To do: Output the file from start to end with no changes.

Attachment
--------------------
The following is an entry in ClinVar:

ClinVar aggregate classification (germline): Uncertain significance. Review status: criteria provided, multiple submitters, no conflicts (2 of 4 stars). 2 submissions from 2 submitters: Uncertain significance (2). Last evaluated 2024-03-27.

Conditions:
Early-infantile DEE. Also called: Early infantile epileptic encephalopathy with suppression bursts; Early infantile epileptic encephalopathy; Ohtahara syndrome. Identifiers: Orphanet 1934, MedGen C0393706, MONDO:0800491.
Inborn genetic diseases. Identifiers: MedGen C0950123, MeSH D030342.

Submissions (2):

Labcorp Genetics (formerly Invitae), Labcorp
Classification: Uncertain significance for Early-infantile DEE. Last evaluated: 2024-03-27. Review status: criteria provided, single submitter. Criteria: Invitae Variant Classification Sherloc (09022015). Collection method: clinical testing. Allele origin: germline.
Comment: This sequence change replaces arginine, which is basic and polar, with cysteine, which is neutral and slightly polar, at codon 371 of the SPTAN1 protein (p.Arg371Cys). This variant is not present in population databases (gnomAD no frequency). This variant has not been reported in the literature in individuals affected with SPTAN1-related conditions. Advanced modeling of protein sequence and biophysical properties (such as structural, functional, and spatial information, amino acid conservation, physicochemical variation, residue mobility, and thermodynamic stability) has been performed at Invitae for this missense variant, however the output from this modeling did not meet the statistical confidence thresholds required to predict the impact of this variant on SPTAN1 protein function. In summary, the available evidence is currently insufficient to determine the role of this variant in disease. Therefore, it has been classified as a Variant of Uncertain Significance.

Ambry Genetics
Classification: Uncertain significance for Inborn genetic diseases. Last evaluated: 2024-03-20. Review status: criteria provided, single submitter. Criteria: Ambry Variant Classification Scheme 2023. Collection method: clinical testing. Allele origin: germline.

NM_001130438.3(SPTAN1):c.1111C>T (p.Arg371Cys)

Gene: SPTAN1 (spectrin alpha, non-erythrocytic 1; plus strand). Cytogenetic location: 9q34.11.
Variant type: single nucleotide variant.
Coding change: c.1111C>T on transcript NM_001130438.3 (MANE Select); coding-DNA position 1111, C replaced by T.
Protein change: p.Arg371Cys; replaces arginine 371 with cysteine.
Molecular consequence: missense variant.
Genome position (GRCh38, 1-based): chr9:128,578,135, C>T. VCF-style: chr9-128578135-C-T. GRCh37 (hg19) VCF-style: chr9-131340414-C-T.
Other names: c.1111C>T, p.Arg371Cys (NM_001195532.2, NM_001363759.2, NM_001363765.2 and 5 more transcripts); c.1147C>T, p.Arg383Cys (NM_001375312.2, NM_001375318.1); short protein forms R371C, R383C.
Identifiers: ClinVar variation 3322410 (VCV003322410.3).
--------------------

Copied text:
The following is an entry in ClinVar:

ClinVar aggregate classification (germline): Uncertain significance. Review status: criteria provided, multiple submitters, no conflicts (2 of 4 stars). 2 submissions from 2 submitters: Uncertain significance (2). Last evaluated 2024-03-27.

Conditions:
Early-infantile DEE. Also called: Early infantile epileptic encephalopathy with suppression bursts; Early infantile epileptic encephalopathy; Ohtahara syndrome. Identifiers: Orphanet 1934, MedGen C0393706, MONDO:0800491.
Inborn genetic diseases. Identifiers: MedGen C0950123, MeSH D030342.

Submissions (2):

Labcorp Genetics (formerly Invitae), Labcorp
Classification: Uncertain significance for Early-infantile DEE. Last evaluated: 2024-03-27. Review status: criteria provided, single submitter. Criteria: Invitae Variant Classification Sherloc (09022015). Collection method: clinical testing. Allele origin: germline.
Comment: This sequence change replaces arginine, which is basic and polar, with cysteine, which is neutral and slightly polar, at codon 371 of the SPTAN1 protein (p.Arg371Cys). This variant is not present in population databases (gnomAD no frequency). This variant has not been reported in the literature in individuals affected with SPTAN1-related conditions. Advanced modeling of protein sequence and biophysical properties (such as structural, functional, and spatial information, amino acid conservation, physicochemical variation, residue mobility, and thermodynamic stability) has been performed at Invitae for this missense variant, however the output from this modeling did not meet the statistical confidence thresholds required to predict the impact of this variant on SPTAN1 protein function. In summary, the available evidence is currently insufficient to determine the role of this variant in disease. Therefore, it has been classified as a Variant of Uncertain Significance.

Ambry Genetics
Classification: Uncertain significance for Inborn genetic diseases. Last evaluated: 2024-03-20. Review status: criteria provided, single submitter. Criteria: Ambry Variant Classification Scheme 2023. Collection method: clinical testing. Allele origin: germline.

NM_001130438.3(SPTAN1):c.1111C>T (p.Arg371Cys)

Gene: SPTAN1 (spectrin alpha, non-erythrocytic 1; plus strand). Cytogenetic location: 9q34.11.
Variant type: single nucleotide variant.
Coding change: c.1111C>T on transcript NM_001130438.3 (MANE Select); coding-DNA position 1111, C replaced by T.
Protein change: p.Arg371Cys; replaces arginine 371 with cysteine.
Molecular consequence: missense variant.
Genome position (GRCh38, 1-based): chr9:128,578,135, C>T. VCF-style: chr9-128578135-C-T. GRCh37 (hg19) VCF-style: chr9-131340414-C-T.
Other names: c.1111C>T, p.Arg371Cys (NM_001195532.2, NM_001363759.2, NM_001363765.2 and 5 more transcripts); c.1147C>T, p.Arg383Cys (NM_001375312.2, NM_001375318.1); short protein forms R371C, R383C.
Identifiers: ClinVar variation 3322410 (VCV003322410.3).